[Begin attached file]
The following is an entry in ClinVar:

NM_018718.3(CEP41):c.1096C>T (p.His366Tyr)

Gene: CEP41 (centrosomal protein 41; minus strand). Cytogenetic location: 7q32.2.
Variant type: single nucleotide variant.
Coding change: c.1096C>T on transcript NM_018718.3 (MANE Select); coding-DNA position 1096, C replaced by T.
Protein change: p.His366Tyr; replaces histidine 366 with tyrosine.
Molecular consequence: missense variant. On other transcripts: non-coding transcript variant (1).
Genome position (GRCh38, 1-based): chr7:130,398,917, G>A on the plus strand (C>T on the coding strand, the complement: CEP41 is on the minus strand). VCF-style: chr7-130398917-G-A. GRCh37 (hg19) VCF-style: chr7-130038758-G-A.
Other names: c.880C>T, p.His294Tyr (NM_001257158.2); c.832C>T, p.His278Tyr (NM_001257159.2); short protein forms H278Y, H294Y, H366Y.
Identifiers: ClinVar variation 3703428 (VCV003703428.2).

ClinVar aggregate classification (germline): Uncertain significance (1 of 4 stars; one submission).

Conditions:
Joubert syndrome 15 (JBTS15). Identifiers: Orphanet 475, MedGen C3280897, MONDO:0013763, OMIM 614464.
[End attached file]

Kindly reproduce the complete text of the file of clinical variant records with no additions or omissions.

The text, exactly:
The following is an entry in ClinVar:

NM_018718.3(CEP41):c.1096C>T (p.His366Tyr)

Gene: CEP41 (centrosomal protein 41; minus strand). Cytogenetic location: 7q32.2.
Variant type: single nucleotide variant.
Coding change: c.1096C>T on transcript NM_018718.3 (MANE Select); coding-DNA position 1096, C replaced by T.
Protein change: p.His366Tyr; replaces histidine 366 with tyrosine.
Molecular consequence: missense variant. On other transcripts: non-coding transcript variant (1).
Genome position (GRCh38, 1-based): chr7:130,398,917, G>A on the plus strand (C>T on the coding strand, the complement: CEP41 is on the minus strand). VCF-style: chr7-130398917-G-A. GRCh37 (hg19) VCF-style: chr7-130038758-G-A.
Other names: c.880C>T, p.His294Tyr (NM_001257158.2); c.832C>T, p.His278Tyr (NM_001257159.2); short protein forms H278Y, H294Y, H366Y.
Identifiers: ClinVar variation 3703428 (VCV003703428.2).

ClinVar aggregate classification (germline): Uncertain significance (1 of 4 stars; one submission).

Conditions:
Joubert syndrome 15 (JBTS15). Identifiers: Orphanet 475, MedGen C3280897, MONDO:0013763, OMIM 614464.